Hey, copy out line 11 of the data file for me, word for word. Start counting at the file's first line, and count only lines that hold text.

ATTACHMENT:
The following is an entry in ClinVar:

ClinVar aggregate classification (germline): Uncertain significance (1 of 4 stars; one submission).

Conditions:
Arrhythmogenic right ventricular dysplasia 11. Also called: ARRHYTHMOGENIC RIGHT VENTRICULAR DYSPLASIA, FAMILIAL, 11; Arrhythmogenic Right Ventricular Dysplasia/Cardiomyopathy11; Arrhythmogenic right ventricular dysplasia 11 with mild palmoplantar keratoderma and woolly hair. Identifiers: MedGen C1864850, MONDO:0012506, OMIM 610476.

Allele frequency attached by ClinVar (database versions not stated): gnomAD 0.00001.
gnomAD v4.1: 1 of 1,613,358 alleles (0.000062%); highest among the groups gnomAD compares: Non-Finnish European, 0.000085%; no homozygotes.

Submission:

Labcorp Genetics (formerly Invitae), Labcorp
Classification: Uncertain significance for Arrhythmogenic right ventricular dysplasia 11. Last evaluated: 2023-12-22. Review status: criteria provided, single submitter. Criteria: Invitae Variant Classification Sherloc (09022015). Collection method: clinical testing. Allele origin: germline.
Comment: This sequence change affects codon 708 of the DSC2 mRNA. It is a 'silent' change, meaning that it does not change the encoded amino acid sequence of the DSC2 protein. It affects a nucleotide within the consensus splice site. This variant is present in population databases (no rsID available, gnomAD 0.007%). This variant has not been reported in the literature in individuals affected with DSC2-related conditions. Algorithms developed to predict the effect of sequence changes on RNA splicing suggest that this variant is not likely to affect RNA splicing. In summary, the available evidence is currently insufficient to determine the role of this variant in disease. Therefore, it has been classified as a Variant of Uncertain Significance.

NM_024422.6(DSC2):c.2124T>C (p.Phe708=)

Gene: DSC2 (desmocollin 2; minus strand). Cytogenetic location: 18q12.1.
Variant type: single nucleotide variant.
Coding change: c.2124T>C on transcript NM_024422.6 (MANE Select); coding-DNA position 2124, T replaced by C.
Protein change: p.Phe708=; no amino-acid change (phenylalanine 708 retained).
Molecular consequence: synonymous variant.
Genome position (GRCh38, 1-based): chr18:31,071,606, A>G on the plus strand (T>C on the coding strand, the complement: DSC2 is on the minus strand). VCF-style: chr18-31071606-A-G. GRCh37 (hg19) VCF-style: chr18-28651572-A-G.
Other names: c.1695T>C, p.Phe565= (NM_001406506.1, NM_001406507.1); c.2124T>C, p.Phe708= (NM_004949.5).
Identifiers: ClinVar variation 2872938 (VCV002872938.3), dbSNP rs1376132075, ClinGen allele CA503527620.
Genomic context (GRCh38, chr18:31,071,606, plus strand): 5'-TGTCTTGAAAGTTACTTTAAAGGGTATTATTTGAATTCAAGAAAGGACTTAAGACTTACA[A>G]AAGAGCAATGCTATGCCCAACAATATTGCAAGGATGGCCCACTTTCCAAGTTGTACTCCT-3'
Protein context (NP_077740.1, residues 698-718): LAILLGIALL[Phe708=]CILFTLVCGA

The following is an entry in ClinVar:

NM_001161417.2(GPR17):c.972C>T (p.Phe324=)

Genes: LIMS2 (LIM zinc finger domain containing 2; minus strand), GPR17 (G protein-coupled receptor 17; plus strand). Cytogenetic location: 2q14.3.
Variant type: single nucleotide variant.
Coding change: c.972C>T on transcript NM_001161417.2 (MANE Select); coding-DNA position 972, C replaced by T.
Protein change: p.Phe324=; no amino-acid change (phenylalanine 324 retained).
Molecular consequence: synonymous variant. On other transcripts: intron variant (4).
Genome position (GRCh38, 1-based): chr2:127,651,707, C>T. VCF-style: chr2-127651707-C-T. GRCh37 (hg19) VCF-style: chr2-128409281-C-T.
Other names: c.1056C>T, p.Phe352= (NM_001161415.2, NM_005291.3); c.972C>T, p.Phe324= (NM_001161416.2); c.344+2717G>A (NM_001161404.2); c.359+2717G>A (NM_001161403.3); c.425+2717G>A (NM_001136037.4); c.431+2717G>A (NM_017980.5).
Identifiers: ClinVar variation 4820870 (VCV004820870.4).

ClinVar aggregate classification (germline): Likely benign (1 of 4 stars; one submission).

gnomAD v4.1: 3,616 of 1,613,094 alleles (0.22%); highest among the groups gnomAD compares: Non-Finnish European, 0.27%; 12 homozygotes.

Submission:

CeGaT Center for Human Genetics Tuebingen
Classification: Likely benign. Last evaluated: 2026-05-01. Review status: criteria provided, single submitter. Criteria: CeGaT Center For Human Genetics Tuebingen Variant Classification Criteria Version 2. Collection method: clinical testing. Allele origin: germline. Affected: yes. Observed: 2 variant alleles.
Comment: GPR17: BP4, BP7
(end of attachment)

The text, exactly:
NM_024422.6(DSC2):c.2124T>C (p.Phe708=)